Grapefruit Juice Augments Drug Bioavailability – Update on what we know 10 years after discovery

Regrading grapefruit juice interactions with medications we take, now more than a decade has passed since it was discovered that grapefruit juice interacts with  drugs. Here is the gist of this paper as it applies to our everyday lives, taken verbatim from the article itself.

“Grapefruit juice does not need to be taken simultaneously with the medication, in order to produce the interaction. The bioavailability of lovastatin has been reported to be doubled, even when taken 12 h after the juice intake (Rogers et al, 1999), and the effects of grapefruit juice on felodipine have been shown to exist at about 30% of its maximum even when the drug was taken 24h after the juice intake (Lundahl et al, 1995). The prolongation of the interaction is consistent with the pharmacological mechanism of the interaction, since biosynthesis of a new enzyme is necessary. Up to 3 days persistence of the juice impact is reported (Takanaga et al, 2000); however, it appears that an interval of 24h between ingestion of grapefruit juice and a drug can usually prevent a potential clinically relevant interaction (Lilja et al, 2000b).”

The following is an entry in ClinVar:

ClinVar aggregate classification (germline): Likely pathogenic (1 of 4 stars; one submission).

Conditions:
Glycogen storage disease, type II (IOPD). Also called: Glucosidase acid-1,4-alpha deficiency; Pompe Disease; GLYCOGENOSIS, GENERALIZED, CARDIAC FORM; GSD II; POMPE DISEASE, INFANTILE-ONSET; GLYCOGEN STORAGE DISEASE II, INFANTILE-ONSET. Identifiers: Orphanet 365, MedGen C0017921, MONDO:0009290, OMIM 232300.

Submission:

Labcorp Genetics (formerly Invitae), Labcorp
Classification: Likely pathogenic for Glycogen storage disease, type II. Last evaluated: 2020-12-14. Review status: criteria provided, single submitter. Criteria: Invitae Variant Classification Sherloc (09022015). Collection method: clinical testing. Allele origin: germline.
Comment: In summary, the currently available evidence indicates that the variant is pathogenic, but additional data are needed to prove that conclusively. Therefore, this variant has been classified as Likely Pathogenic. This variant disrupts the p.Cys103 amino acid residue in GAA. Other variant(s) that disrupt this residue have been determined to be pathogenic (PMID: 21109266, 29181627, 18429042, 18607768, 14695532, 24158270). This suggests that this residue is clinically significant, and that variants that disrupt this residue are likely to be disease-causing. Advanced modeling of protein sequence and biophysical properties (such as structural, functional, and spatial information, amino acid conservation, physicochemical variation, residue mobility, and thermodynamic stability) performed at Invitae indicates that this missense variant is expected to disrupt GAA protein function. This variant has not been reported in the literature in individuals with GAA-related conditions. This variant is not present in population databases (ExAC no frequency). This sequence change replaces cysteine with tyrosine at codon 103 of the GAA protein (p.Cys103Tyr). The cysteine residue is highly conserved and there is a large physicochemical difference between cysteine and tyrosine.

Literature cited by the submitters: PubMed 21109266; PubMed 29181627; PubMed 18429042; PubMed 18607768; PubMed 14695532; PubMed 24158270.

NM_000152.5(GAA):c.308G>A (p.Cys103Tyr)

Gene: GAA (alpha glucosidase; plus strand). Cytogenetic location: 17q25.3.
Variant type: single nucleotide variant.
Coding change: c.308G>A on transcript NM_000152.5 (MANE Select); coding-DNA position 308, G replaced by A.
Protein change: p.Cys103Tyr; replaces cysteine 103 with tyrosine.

Research Paper: